What is the state of the job market for humanities graduate students? Two recent articles provide two divergent assessments. Let's start with the harrowing one first.
That would be an piece in Slate entitled, "The Job Market for Academics is Still Terrifying." The American Academy of Arts and Sciences analyzed the number of job postings in various disciplines from English to religious studies, and the bad news is that the number of postings is far below their heights in the halcyon days of 2008. For example, in 2008, the academy identified approximately 2,000 postings for English positions. In 2013-2014 that figure had dropped to 1,000.
The causes for the precipitous drop are twofold: delayed retirement of tenured faculty and the continued "adjunctification" of the academy.
But rather than barrage you with more depressing data—of which there is no shortage—let's instead turn to the second article, one whose prognosis is a bit more encouraging. A piece last year in Atlantic Monthly claims, "The choice to leave academia does not have to mean life as a barista." Phew! (Although Starbucks, for example, offers their baristas a litany of amazing perks, from health insurance to stock options. But we digress.)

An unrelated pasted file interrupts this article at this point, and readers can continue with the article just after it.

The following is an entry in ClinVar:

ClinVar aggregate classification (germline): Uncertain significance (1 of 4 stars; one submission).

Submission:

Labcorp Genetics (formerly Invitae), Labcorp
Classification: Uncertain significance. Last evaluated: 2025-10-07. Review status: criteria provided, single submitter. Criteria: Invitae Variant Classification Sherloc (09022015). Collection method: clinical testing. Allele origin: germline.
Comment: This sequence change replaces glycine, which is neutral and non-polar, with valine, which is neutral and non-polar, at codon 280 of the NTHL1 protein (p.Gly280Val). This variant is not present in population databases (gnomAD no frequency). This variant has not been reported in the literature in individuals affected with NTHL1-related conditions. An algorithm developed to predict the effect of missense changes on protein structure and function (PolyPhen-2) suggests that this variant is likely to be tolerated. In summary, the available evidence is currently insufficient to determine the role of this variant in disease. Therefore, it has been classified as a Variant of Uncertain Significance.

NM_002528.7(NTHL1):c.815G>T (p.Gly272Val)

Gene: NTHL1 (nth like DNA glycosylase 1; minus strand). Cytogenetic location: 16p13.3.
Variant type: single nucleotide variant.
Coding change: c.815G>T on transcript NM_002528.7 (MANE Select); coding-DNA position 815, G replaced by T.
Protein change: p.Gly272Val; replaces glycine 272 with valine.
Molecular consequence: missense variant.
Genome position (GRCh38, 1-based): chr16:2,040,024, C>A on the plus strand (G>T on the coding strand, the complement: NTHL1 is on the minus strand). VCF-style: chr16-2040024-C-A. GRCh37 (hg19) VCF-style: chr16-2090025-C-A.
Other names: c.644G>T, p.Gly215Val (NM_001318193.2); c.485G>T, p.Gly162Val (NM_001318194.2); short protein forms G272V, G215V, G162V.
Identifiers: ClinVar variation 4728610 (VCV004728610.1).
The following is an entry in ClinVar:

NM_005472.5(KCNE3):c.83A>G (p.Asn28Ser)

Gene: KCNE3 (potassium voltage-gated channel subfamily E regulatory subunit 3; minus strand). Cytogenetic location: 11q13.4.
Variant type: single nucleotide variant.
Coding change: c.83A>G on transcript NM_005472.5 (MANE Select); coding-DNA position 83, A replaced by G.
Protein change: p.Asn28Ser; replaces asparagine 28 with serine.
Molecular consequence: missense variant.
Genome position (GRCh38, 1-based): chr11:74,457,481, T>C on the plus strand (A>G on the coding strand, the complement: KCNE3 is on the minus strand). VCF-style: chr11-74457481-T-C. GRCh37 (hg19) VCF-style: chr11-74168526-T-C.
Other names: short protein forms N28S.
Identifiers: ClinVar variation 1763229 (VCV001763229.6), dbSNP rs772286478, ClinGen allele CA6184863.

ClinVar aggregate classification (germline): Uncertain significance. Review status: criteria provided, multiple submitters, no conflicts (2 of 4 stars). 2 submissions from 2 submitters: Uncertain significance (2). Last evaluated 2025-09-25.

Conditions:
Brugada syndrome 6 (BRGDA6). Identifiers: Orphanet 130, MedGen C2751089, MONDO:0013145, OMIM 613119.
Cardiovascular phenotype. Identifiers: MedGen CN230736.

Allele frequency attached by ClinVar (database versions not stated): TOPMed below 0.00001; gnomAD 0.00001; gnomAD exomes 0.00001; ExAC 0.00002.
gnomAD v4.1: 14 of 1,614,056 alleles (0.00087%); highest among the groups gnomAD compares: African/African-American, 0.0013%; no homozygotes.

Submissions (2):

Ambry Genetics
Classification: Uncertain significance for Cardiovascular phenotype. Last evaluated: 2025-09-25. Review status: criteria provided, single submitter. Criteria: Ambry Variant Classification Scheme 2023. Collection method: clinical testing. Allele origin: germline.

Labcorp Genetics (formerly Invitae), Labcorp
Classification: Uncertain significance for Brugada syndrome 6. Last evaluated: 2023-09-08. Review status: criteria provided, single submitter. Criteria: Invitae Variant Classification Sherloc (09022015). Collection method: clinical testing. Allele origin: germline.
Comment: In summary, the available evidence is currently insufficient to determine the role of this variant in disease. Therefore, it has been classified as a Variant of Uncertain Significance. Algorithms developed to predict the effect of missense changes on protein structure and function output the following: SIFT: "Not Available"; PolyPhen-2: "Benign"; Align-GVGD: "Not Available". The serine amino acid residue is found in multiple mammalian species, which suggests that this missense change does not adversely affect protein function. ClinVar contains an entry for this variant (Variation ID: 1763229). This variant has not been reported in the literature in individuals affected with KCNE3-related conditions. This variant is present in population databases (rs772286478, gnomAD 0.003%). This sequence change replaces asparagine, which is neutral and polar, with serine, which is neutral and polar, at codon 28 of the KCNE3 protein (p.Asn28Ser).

Preliminary reports released in the past few months show that 24.1 percent of history Ph.D.s and 21 percent of English and foreign language Ph.D.s over the last decade took jobs in business, museums and publishing houses, among other industries, the article notes. That's good.
All of which brings us to recent news from the foundation that seems to be single-handedly pushing humanities students out of the ivory tower and into the "real"—e.g., non-academic—world. That would be the Andrew W. Mellon Foundation, of course. The foundation recently awarded a $400,000 grant to the University of California, Davis Humanities Institute to launch a new program that will support humanities graduate students in leading community-based research projects beginning this fall.
The institute will invite 10 graduate students at UC Davis to participate in a quarter-long seminar that will cover all aspects of the public humanities scholarship—from research methods and practices to project management, fundraising and marketing. Each student will be paired with a faculty mentor whose research connects to a community organization or public agency. In the summer, each student will serve in a paid internship with the organization to translate their research into action.
By pairing community organizations with graduate students, the program will—and we're quoting UC Davis' press release here—"provide graduate students opportunities to apply their research in real-world settings and explore possible careers outside of the academy."
The key takeaway here? Sure, the job market for tenure-track faculty may continue to shrink. But don't quietly weep in your iced soy mocha latte grandes just yet.